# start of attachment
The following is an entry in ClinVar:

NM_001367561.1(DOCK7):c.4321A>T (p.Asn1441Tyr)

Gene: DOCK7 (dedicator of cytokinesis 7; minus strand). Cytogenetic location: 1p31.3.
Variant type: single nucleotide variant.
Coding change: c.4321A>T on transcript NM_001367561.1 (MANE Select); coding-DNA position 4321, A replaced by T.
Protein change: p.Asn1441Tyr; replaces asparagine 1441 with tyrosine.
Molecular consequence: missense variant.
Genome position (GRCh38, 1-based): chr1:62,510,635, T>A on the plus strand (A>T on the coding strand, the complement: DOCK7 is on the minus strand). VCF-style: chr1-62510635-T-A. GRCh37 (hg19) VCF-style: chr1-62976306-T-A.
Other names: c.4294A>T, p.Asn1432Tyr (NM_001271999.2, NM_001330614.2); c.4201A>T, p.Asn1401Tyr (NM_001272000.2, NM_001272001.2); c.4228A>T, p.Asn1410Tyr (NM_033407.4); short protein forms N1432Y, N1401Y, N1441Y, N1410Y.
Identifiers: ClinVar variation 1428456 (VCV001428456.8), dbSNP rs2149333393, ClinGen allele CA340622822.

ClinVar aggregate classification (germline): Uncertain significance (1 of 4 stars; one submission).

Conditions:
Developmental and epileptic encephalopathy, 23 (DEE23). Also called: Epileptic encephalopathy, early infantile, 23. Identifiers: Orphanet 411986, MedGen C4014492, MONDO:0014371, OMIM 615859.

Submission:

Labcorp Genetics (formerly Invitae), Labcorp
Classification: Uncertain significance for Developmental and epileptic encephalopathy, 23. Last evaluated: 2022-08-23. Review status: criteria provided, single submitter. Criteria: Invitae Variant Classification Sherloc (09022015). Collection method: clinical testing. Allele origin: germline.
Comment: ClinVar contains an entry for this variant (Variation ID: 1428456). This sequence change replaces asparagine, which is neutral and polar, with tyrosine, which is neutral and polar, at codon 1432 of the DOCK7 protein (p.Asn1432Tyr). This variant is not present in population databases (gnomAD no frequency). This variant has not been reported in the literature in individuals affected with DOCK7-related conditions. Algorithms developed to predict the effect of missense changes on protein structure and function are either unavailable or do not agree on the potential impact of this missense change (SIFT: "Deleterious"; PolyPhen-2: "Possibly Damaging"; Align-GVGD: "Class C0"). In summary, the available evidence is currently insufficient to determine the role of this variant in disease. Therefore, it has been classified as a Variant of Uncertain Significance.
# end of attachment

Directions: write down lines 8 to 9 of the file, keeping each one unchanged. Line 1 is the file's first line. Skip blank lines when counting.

Genome position (GRCh38, 1-based): chr1:62,510,635, T>A on the plus strand (A>T on the coding strand, the complement: DOCK7 is on the minus strand). VCF-style: chr1-62510635-T-A. GRCh37 (hg19) VCF-style: chr1-62976306-T-A.
Other names: c.4294A>T, p.Asn1432Tyr (NM_001271999.2, NM_001330614.2); c.4201A>T, p.Asn1401Tyr (NM_001272000.2, NM_001272001.2); c.4228A>T, p.Asn1410Tyr (NM_033407.4); short protein forms N1432Y, N1401Y, N1441Y, N1410Y.